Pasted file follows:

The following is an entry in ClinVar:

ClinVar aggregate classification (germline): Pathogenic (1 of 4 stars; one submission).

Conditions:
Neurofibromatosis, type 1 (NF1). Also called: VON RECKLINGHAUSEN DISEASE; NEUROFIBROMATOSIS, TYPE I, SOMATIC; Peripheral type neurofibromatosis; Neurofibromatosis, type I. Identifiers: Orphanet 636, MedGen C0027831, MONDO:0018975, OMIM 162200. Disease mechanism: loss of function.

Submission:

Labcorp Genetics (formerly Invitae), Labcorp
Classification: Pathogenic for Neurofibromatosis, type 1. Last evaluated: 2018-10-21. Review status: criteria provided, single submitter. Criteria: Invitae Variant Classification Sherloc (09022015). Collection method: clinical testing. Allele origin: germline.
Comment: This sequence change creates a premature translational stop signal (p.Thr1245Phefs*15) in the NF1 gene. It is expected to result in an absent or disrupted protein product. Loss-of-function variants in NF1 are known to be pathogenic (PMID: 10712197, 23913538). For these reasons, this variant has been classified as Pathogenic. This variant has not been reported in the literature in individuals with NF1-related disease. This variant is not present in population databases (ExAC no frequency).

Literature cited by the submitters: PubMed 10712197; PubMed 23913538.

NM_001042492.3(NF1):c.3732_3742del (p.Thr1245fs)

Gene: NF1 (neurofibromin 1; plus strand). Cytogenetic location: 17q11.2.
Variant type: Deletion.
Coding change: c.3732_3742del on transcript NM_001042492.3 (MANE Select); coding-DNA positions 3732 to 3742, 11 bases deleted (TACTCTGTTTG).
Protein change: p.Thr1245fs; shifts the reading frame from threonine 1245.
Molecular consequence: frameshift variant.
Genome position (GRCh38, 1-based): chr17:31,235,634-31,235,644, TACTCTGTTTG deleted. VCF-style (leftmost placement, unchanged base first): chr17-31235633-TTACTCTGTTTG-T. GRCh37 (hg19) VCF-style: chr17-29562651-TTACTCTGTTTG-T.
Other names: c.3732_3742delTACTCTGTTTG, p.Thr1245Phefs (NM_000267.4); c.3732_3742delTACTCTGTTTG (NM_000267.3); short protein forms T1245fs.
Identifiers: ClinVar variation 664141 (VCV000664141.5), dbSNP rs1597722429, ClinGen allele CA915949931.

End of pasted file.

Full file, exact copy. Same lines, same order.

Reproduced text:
The following is an entry in ClinVar:

ClinVar aggregate classification (germline): Pathogenic (1 of 4 stars; one submission).

Conditions:
Neurofibromatosis, type 1 (NF1). Also called: VON RECKLINGHAUSEN DISEASE; NEUROFIBROMATOSIS, TYPE I, SOMATIC; Peripheral type neurofibromatosis; Neurofibromatosis, type I. Identifiers: Orphanet 636, MedGen C0027831, MONDO:0018975, OMIM 162200. Disease mechanism: loss of function.

Submission:

Labcorp Genetics (formerly Invitae), Labcorp
Classification: Pathogenic for Neurofibromatosis, type 1. Last evaluated: 2018-10-21. Review status: criteria provided, single submitter. Criteria: Invitae Variant Classification Sherloc (09022015). Collection method: clinical testing. Allele origin: germline.
Comment: This sequence change creates a premature translational stop signal (p.Thr1245Phefs*15) in the NF1 gene. It is expected to result in an absent or disrupted protein product. Loss-of-function variants in NF1 are known to be pathogenic (PMID: 10712197, 23913538). For these reasons, this variant has been classified as Pathogenic. This variant has not been reported in the literature in individuals with NF1-related disease. This variant is not present in population databases (ExAC no frequency).

Literature cited by the submitters: PubMed 10712197; PubMed 23913538.

NM_001042492.3(NF1):c.3732_3742del (p.Thr1245fs)

Gene: NF1 (neurofibromin 1; plus strand). Cytogenetic location: 17q11.2.
Variant type: Deletion.
Coding change: c.3732_3742del on transcript NM_001042492.3 (MANE Select); coding-DNA positions 3732 to 3742, 11 bases deleted (TACTCTGTTTG).
Protein change: p.Thr1245fs; shifts the reading frame from threonine 1245.
Molecular consequence: frameshift variant.
Genome position (GRCh38, 1-based): chr17:31,235,634-31,235,644, TACTCTGTTTG deleted. VCF-style (leftmost placement, unchanged base first): chr17-31235633-TTACTCTGTTTG-T. GRCh37 (hg19) VCF-style: chr17-29562651-TTACTCTGTTTG-T.
Other names: c.3732_3742delTACTCTGTTTG, p.Thr1245Phefs (NM_000267.4); c.3732_3742delTACTCTGTTTG (NM_000267.3); short protein forms T1245fs.
Identifiers: ClinVar variation 664141 (VCV000664141.5), dbSNP rs1597722429, ClinGen allele CA915949931.